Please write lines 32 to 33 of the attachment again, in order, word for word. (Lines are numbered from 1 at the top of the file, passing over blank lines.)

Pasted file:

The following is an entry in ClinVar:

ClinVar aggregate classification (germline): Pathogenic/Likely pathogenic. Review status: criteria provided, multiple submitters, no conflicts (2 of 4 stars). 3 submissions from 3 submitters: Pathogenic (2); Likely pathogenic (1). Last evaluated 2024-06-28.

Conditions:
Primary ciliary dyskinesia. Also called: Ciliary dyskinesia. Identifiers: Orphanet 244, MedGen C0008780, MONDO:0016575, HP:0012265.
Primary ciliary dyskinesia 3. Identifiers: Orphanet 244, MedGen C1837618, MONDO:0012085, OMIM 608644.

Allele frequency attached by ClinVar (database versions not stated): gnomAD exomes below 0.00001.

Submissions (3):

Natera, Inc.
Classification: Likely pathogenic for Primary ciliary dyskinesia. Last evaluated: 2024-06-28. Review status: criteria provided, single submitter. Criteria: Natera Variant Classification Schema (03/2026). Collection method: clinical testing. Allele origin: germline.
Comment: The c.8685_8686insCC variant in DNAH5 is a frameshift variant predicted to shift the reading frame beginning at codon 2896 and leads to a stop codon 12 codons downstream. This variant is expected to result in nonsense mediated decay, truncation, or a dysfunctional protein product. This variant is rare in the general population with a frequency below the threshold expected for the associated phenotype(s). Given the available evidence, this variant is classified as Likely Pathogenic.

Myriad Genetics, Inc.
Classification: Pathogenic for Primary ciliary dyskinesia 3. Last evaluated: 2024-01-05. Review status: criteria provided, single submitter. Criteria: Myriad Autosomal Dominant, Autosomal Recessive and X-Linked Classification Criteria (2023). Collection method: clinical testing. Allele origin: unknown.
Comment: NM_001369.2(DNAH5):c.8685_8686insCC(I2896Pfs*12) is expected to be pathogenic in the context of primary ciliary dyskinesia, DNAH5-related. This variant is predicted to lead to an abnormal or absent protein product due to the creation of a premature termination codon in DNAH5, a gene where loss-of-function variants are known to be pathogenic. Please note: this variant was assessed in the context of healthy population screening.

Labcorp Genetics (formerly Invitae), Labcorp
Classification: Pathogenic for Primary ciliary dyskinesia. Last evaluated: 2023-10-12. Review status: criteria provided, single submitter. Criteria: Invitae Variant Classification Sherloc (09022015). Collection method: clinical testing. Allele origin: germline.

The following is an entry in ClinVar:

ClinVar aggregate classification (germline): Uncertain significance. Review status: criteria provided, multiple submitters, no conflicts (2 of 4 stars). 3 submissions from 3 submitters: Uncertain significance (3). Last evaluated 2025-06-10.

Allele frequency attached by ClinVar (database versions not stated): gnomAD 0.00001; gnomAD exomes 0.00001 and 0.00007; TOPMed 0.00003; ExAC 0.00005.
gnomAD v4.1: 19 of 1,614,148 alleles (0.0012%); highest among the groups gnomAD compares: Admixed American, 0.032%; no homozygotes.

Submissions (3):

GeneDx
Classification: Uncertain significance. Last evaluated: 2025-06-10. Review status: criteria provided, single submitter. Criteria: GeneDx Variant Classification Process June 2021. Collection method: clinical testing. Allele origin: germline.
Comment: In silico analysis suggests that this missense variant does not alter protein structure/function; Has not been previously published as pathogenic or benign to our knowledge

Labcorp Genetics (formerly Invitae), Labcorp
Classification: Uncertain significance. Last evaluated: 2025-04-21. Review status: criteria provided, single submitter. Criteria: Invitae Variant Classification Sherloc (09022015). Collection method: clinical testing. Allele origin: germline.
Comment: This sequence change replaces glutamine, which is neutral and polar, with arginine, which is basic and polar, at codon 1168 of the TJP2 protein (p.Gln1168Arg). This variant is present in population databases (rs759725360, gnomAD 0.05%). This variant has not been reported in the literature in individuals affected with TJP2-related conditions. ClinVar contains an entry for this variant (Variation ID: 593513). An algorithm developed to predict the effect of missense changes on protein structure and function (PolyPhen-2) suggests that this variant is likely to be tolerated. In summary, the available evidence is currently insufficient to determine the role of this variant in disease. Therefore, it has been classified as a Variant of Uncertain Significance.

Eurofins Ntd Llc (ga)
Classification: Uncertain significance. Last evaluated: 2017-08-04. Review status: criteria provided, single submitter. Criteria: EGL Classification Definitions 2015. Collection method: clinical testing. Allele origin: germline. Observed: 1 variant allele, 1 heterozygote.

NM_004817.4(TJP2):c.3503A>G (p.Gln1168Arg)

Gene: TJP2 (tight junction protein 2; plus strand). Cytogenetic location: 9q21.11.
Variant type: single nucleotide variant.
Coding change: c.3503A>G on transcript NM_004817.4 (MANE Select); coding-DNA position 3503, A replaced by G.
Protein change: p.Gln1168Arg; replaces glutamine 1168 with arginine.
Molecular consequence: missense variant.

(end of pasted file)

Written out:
Coding change: c.3503A>G on transcript NM_004817.4 (MANE Select); coding-DNA position 3503, A replaced by G.
Protein change: p.Gln1168Arg; replaces glutamine 1168 with arginine.